Although there is little visible poverty here, there are pastoral needs such as loneliness, and we have links with a parish and primary schools in a deprived area of east Wirral.
Our worship is centred on the Eucharist, and we value liturgy, reverence, beauty, vestments and music. We value the rites of Holy Week and Ash Wednesday, such as Stripping the Altars, Gethsemane Watch, Good Friday, Lighting the New Fire and Imposition of Ashes. The Sacrament is reserved, and a team of clergy, readers and lay people bring it to people who cannot attend Church. We value pastoral visiting, especially for the sick and bereaved.
Our Groups, Events, Community Centre, and links with the Schools and Museum bring us into contact with a large Fringe, with opportunities to serve and to share our faith.
Our social concerns include the Environment, LGBT equality, and consideration for people with disabilities or dementia.
For more information about this application process, please use this link
The Diocese of Chester is in the province of York in the Church of England, part of the global Anglican Communion. For more information about our life, ministry and work please visit our website www.chester.anglican.org We are linked with the Anglican Church of Melanesia in the Solomon Islands and the Dioceses of Aru and Boga in the Democratic Republic of Congo.
The Diocese covers an area of 1025 square miles, approximately the old Victorian County of Chester, including parts which subsequently became absorbed into Merseyside and Greater Manchester. The Rivers Mersey and Tame approximately delineate the boundary with Liverpool and Manchester. There are areas of dense urban population, mainly in the north, stretching from Birkenhead to East Manchester. There are prosperous suburban regions of West and South Wirral, Chester and south of Manchester, with a mainly rural heartland, bounded by the Derbyshire Pennines and the Welsh Border. The overall population is around 1.6 million.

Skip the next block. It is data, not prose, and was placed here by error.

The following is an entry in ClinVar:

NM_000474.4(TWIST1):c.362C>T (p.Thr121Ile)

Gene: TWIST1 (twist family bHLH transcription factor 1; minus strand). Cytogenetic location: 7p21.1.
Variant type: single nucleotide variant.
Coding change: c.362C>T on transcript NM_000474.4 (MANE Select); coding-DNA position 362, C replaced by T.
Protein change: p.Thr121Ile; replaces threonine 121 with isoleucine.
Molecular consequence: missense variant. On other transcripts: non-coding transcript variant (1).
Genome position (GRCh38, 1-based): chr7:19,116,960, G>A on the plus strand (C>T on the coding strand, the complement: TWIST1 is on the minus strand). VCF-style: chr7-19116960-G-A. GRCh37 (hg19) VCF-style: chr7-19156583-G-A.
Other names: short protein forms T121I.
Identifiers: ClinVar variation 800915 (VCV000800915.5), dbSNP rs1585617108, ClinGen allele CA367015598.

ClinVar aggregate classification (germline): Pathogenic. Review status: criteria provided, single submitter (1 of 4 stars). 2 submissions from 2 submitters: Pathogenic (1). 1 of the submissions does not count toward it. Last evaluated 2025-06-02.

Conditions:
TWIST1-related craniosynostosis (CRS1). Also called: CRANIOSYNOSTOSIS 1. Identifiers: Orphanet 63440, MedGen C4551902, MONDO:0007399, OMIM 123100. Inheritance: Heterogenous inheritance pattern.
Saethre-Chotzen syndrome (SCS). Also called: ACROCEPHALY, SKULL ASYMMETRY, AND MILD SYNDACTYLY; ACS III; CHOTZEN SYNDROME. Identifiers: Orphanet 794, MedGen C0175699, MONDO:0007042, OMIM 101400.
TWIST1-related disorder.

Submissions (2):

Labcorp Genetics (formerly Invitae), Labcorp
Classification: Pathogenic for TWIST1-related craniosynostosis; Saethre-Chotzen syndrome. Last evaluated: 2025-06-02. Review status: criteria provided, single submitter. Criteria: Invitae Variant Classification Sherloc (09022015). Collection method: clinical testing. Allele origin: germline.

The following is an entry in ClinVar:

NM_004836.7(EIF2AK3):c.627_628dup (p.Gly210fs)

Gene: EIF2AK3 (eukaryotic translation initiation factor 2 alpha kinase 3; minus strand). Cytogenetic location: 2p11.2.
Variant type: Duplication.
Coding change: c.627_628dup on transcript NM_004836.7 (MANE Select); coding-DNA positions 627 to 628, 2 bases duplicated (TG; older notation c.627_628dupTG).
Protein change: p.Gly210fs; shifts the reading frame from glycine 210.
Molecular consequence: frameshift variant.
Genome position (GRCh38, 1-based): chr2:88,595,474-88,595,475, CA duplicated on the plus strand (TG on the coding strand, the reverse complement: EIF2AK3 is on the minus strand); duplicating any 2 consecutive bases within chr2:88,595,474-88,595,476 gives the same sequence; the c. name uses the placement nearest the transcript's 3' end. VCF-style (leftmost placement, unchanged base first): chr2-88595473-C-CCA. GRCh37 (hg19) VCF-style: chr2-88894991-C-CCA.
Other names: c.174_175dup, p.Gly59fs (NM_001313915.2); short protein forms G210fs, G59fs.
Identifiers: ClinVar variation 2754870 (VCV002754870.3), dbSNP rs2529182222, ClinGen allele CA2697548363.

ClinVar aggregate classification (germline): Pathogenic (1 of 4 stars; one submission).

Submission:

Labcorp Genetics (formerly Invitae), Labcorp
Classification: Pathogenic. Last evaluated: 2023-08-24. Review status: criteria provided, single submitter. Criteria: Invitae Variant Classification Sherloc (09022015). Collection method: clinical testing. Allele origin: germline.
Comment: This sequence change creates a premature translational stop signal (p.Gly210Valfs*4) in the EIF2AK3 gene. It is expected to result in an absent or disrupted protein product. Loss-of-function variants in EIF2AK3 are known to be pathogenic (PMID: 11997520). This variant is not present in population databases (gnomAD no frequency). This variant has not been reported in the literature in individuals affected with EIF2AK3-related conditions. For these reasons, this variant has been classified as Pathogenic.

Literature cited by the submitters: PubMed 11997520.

The position of Diocesan Bishop is currently vacant and the Bishop of Birkenhead is Keith Sinclair currently acting Diocesan Bishop, the position of Bishop of Stockport is also currently vacant.
The Cathedral for the Diocese is in Chester.
The Diocese is divided into two archdeaconries: Chester covering the western half and Macclesfield the eastern, each with nine deaneries. There are 273 parishes, about 100 of which can be described as rural. Compared with many dioceses, there are few teams, and few multi-parish benefices. There are approximately 231 stipendiary clergy. The ministry of Readers and Pastoral Workers is important, with over 400 licensed. The role of self-supporting ministers is increasing, with over 80 in post at present.
Roughly speaking, the Archdeaconry of Macclesfield covers that part of the diocese to the east of the M6, plus the area around Crewe and Nantwich. The Archdeaconry of Chester covers the rest of the diocese to the west of the M6. Each archdeaconry has a broad mix of urban and rural parishes. The Archdeacon of Chester lives in Chester, and the Archdeacon of Macclesfield lives in Congleton. Both now work from Church House, Daresbury.